The board of directors at failed construction firm Carillion were “both responsible and culpable” for its failure, according to a damning report published today by two select committees.
The Work and Pensions Committee and the Business, Energy and Industrial Strategy Committee said that “Carillion’s rise and spectacular fall was a story of recklessness, hubris and greed”, and that even as the company collapsed, its directors were only concerned with protecting their “generous executive bonuses”.
Carillion went bankrupt in January, leading to the loss of thousands of jobs. Hundreds of its public contracts, such as school meal services, had to be brought under Government control.
The report described the culture at Carillion as “rotten”, and claimed that internal and external checks and balances that could have prevented its failure were completely absent.
It singled out three individuals as having been particularly influential in its collapse: former finance director Richard Adam, who “resolutely refused to make adequate contributions to the company’s pension schemes”; former chief executive Richard Howson, whose leadership it describes as “misguidedly self-assured”; and Philip Green, who was chairman when Carillion collapsed.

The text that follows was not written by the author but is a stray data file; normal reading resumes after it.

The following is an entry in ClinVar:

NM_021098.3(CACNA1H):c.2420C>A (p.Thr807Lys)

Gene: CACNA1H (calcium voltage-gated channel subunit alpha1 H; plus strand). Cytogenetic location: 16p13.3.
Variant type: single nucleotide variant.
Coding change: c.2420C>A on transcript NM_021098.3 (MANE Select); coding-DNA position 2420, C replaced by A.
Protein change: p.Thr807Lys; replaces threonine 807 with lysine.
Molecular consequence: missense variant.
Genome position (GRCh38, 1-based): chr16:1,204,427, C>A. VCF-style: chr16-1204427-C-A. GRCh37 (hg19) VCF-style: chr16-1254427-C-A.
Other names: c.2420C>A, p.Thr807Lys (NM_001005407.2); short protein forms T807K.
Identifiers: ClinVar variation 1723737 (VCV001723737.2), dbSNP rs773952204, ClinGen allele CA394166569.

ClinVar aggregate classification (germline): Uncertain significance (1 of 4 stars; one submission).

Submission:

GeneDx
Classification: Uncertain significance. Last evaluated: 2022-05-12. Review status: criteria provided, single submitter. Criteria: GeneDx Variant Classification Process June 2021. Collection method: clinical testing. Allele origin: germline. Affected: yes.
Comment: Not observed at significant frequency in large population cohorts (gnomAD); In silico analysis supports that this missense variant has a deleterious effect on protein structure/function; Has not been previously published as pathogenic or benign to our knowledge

The committees recommended to the Insolvency Service that it considers whether these directors were in breach of the Companies Act, meaning they could face disqualification from future director duties.
Furthermore, Carillion’s non-executive directors “failed to scrutinise or challenge reckless executives”.
Its auditors and consultants also came under fire: Deloitte, KPMG, PWC and EY are described as a “cosy club incapable of providing the degree of independent challenge needed”.
The committees added that “correcting the systemic flaws” of the company’s collapse would be a huge challenge, but that the Government could use this as an opportunity for corporate governance reform and to give regulators greater powers to challenge reckless corporate behaviour.
It concluded: “It can grasp the initiative with an ambitious and wide-ranging set of reforms that reset our systems of corporate accountability in the long-term public interest. It would have our support in doing so.”
Frank Field, chair of the Work and Pensions Committee said: “Same old story. Same old greed. A board of directors too busy stuffing their mouths with gold to show any concern for the welfare of their workforce or their pensioners.
“They rightly face investigation of their fitness to run a company again. British industry is too important to be left in the hands of the likes of the shysters at the top of Carillion.”